The Marriage of Small Molecules and Biologics - Pharmaceutical Technology

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The Marriage of Small Molecules and Biologics
Approaches in using small-molecule and peptide synthesis offer promise in widening the scope of drug candidates.

Pharmaceutical Technology
Volume 35, Issue 5, pp. 56-60

Other approaches

Improving peptide synthesis also is an area of ongoing research. Researchers from Vanderbilt University recently reported their efforts in overcoming a limitation in peptide synthesis, the incorporation of non-natural amino acids into the peptide chain. The researchers noted that creation of amide bonds typically use methods that principally are based on dehydrative approaches or oxidative and radical-based methods. Generally, carbon and nitrogen bear electrophilic and nucleophilic character, respectively, during the carbon–nitrogen bond-forming step. In their work, the researchers showed the activation of amines and nitroalkanes with an electrophilic iodine source to directly make amide products. The suggested mechanism showed that the polarities of the two reactants were reversed during carbon–nitrogen bond formation relative to traditional approaches. Looking forward, the researchers noted that using nitroalkanes as acyl anion equivalents provides a conceptually innovative approach to amide and peptide synthesis, and one that may further engender more efficient peptide synthesis that relies on enantioselective methods (7).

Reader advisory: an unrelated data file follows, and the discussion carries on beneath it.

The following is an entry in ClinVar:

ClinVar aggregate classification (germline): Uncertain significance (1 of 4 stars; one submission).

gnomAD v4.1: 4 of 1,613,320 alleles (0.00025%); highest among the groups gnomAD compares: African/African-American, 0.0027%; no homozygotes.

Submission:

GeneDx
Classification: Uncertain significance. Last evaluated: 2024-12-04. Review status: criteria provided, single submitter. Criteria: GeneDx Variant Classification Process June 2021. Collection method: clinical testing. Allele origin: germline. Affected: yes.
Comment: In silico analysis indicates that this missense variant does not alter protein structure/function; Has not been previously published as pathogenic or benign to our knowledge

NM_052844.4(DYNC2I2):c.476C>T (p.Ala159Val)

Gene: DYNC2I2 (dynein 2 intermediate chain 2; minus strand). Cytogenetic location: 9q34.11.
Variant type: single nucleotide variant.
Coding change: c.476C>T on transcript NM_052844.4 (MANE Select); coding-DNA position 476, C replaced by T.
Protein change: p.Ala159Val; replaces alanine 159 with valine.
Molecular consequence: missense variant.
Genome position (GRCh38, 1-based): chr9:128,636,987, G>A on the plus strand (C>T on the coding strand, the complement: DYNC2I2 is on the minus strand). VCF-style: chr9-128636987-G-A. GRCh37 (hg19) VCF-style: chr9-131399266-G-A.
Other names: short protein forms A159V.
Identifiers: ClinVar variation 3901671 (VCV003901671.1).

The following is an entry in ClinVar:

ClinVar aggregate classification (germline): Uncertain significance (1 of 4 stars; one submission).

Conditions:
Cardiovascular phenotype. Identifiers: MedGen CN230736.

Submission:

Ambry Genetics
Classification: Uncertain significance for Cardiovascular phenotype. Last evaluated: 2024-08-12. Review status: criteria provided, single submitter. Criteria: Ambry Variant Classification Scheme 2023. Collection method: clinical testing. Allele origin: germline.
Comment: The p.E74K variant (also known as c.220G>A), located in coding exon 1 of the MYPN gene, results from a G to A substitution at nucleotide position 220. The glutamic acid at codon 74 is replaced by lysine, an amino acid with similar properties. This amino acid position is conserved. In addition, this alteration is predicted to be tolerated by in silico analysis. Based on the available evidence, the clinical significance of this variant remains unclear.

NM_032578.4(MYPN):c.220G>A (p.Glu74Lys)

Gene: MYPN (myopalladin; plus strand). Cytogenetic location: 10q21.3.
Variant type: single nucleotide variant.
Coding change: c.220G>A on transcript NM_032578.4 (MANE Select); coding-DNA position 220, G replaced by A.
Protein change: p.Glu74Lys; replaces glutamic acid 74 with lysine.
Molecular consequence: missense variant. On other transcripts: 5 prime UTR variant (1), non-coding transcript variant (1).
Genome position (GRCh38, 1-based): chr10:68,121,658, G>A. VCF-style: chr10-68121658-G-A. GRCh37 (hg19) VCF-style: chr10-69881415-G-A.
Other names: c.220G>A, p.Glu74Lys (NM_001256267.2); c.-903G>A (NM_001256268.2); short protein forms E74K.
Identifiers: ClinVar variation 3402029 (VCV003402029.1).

"Scientists from many disciplines have sought improved methods to streamline the synthesis of peptides through purely chemical means in order to increase the diversity of the chemical tools available for the design of improved therapeutics," said Jeff Johnston, professor of chemistry at Vanderbilt University, in a June 23, 2010, Vanderbilt University press release. "Our discovery of a conceptually new approach to peptide synthesis brings this capability much closer to reality."

Patricia Van Arnum is a senior editor at Pharmaceutical Technology, 485 Route One South, Bldg F, First Floor, Iselin, NJ 08830 tel. 732.346.3072,


1. T. Sawyer, Chem. Biol. Drug. Des. 73 (1), 3–6 (2009).

2. W. Wolfson, Chem. & Biol. 16 (9), 910–911 (2009).

3. J.B. Binder and R. Raines, Curr. Opin. Chem. Biol. 12 (6), 767–773 (2008).

4. H.E. Blackwell and R. Grubbs, Angew. Chem. Int. Ed. 37, 3281–3284 (1998).

5. G.H. Bird et al., Proc. Natl. Acad. Sci., DOI/10.1073pnas.1002713107 (June 18, 2010).

6. Q. Lin et al., Biorg. Med. Chem. Lett. 21 (5) 1472–1475 (2011).

7. B. Shen, D. Makely, and J.N. Johnston., Nature 465 (7301), 1027–1032 (2010).


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